Ask a PT: Ibuprofen or Tylenol?

Question: I have some sore muscles from my work-out two days ago.  Is it better to take ibuprofen or Tylenol to relieve my pain?

Answer: This is one of the most common questions we answer in the clinic.  Ibuprofen or any other NSAIDS (non-steroidal anti-inflammatories) are a class of medications that work differently than Tylenol or acetaminophen.  If you understand how each medicine works, you will know when it’s helpful to choose one over the other.

Ibuprofen is an anti-inflammatory that also helps reduce pain.  The effects on pain are rather immediate, whereas the anti-inflammatory impact is not felt for an entire week of heavy, regular use of the medicine.  For example, Advil or generic ibuprofen can be taken 3x/day for three meals a day for the typical 180 pound male or female, and after one week, a positive impact should be felt.  The dosing schedule can be continued for 2-3 weeks.  After that time, discontinue taking the medication, as the maximal effect should have already been felt.  There are side effects and reasons why you should not take ibuprofen, including if you are on a blood thinner like Eliquis, Coumadin, or aspirin, as well as if you have a tendency toward stomach trouble like ulcers, as NSAIDS are hard on your digestive system.  Long term use, (but even short term use as well) can lead to difficulties with the heart and the cardiovascular system, with the possibility of dramatic and dangerous changes to blood pressure.  Just because a medicine is available over the counter does not mean it is mild and cannot have adverse effects.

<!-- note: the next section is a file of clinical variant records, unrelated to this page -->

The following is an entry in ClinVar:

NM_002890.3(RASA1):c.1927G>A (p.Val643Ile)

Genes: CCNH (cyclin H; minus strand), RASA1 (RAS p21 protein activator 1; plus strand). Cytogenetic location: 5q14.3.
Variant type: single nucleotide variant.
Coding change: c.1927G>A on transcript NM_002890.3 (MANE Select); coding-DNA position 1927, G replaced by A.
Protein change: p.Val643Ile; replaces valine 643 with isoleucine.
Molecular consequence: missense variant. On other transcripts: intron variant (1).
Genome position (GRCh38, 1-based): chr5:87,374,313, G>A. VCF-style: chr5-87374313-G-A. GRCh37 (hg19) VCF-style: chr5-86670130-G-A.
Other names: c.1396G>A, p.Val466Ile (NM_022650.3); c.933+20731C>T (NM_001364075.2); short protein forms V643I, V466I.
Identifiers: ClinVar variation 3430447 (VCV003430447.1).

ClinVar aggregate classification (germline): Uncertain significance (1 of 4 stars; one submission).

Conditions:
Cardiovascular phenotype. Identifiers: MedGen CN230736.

Tylenol or acetaminophen is an excellent pain reliever, but has little impact on inflammation.  It also has a rapid pain-reducing impact like ibuprofen, without the need to take with food, because it is not as hard on the stomach.  However, if you have kidney problems, Tylenol should be taken only after consultation with your physician.  Tylenol is often combined with other prescription pain medications, so ask your pharmacist if you are adding it to another pain control regimen to avoid an inadvertent over-dose.  Also, never take more than 4,000mg of Tylenol per day.

Sometimes taking both ibuprofen and acetaminophen together are utilized for acute pain and inflammation after surgery.  Your surgeon will direct you on how much to take and for how long to allow for both good pain control and to reduce swelling.  If you have any questions on the medications you are taking, you can always discuss or send a portal message to your family physician, or better yet, your pharmacist is an excellent, under-utilized resource to make sure your over the counter medicines are not adversely interacting with your prescription medicines.

As always, this information is provided for educational purposes only.  We cannot and do not know your particular situation, diagnosis, and treatment plan, so we cannot provide medical advice.  Please check with your physician or pharmacist before altering or adding anything to your prescription and non-prescription medicines.